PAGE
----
Sydney Trains conviction over worker death welcome, but fine inadequate

The Electrical Trades Union has welcomed the conviction of Sydney Trains on two criminal charges related to the death of signal mechanic Charles Lagaaia, who was struck by a train while working at Clyde in June 2016.

However, the union has questioned the adequacy of the NSW District Court’s sentence, saying the $525,000 fine did not reflect the seriousness or impact of the offences.
“The ETU extends our sincere condolences on behalf of all our members to Mr Lagaaia’s extended family and friends,” ETU assistant secretary Ben Lister said.
“Today’s judgement makes clear that Sydney Trains bears full criminal responsibility for the death of Charles Lagaaia.
“The company was also convicted of exposing six other workers to risk of serious injury or death.
“The judgement is damning of Sydney Trains and its management who were found to have known that workers were at obvious, identifiable and foreseeable risk of being struck by a train and killed.
“The judgement notes that the company failed to follow its own safety procedures or take simple remedial steps that would have eliminated risks.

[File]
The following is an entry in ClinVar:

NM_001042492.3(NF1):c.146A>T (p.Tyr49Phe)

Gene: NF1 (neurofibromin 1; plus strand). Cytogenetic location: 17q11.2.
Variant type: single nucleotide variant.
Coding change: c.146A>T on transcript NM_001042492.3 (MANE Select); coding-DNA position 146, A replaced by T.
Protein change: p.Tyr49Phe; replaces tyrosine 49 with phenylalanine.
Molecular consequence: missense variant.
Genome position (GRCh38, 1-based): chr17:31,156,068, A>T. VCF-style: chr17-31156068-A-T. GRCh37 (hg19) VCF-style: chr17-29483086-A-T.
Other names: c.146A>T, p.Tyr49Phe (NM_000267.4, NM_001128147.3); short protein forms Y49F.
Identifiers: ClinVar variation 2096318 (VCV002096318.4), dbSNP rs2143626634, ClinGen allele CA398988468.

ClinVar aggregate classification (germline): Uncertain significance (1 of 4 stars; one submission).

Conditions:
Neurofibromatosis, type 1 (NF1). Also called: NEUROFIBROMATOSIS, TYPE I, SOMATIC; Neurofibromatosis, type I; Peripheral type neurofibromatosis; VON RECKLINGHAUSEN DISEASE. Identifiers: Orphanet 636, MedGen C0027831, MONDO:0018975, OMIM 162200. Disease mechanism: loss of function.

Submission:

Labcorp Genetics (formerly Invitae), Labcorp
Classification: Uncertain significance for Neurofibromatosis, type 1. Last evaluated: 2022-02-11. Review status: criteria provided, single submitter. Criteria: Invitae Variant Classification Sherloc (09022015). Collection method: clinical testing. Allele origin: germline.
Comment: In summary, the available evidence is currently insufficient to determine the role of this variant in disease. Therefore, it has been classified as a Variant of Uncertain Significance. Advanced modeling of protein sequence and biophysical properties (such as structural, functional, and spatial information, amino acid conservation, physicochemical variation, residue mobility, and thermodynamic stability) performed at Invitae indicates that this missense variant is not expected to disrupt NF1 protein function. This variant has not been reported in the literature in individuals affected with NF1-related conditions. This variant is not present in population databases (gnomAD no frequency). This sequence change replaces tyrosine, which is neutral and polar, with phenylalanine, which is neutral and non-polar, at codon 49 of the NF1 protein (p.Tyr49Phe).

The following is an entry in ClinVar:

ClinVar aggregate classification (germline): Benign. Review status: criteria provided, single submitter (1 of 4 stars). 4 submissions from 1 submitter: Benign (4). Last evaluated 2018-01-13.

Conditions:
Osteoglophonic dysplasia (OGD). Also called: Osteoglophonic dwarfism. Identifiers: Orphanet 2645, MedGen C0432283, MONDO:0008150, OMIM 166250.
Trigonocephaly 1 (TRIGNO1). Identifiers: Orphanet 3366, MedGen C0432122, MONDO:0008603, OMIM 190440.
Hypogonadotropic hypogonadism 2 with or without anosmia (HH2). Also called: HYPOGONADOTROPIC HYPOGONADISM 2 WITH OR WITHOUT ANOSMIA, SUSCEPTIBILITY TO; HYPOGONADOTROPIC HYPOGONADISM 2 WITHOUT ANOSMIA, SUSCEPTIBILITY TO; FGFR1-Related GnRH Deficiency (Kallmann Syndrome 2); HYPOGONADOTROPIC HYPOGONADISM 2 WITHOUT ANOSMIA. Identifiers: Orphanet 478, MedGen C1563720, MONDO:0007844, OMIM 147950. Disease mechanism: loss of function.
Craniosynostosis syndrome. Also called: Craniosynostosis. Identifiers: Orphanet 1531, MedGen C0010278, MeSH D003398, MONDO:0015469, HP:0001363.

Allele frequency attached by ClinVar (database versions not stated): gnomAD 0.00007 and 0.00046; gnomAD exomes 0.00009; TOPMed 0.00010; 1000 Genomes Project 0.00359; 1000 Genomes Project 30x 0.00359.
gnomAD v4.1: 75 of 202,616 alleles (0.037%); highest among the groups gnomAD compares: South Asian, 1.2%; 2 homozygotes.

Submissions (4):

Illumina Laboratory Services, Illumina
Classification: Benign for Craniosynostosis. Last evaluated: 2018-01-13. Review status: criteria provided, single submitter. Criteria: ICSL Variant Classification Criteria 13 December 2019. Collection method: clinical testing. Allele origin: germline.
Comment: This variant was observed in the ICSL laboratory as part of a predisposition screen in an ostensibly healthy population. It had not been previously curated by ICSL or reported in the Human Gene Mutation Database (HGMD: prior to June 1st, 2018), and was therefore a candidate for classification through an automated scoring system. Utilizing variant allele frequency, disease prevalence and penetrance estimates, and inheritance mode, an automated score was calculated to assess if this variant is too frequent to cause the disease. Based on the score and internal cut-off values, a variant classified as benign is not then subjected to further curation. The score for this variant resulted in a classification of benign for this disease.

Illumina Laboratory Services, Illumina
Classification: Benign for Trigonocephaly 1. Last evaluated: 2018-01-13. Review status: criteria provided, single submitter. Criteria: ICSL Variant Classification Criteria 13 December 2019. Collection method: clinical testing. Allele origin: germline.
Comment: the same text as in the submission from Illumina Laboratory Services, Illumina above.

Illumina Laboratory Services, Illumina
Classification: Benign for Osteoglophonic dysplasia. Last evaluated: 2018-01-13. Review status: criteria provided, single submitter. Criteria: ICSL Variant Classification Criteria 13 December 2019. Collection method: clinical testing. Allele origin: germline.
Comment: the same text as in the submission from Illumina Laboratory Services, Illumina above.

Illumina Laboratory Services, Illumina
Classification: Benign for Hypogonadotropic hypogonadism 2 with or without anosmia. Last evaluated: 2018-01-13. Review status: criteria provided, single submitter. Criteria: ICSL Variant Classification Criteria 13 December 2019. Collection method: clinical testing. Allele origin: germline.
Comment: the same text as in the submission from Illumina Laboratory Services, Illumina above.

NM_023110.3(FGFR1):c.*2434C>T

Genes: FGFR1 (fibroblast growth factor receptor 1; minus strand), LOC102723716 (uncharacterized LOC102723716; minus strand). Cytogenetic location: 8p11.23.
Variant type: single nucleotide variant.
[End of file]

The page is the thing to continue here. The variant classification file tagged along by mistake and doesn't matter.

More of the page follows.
“While substantial, the combined $525,000 in fines handed down today are inadequate and do not fully reflect the seriousness of the offences or the impact they had.
In his judgment, Justice David Russell stated that: “By its plea of guilty, Sydney Trains has acknowledged that it is criminally responsible for the death of Mr Lagaaia. It would be understandable if the family thinks that the fines imposed are inadequate. No-one should have to suffer such grief and loss. It is to be hoped that the significant improvements in rail safety made by Sydney Trains as a result of this incident will mean that no family is ever put through that trauma again.”
Mr Lister said that the union believed that a larger fine would have provided a greater deterrence against companies endangering workers by failing to implement and adhere to required safety rules.
“No fine can ever bring back the life of Charles Lagaaia, however in my view a larger fine could have helped deter companies from endangering workers by failing to implement and adhere to required safety rules,” he said.
“Every workplace death leaves a circle of lasting devastation among families, friends and colleagues. A court judgment does not heal that suffering.
“It shouldn’t require a tragic death for Sydney Trains or any other employer to implement basic safety reforms.
“The ETU has long supported the introduction of industrial manslaughter laws as a genuine deterrent to any workplace fatality, and today’s sentence reaffirms the need for those reforms.”
A copy of the judgment is available at:
/Public Release.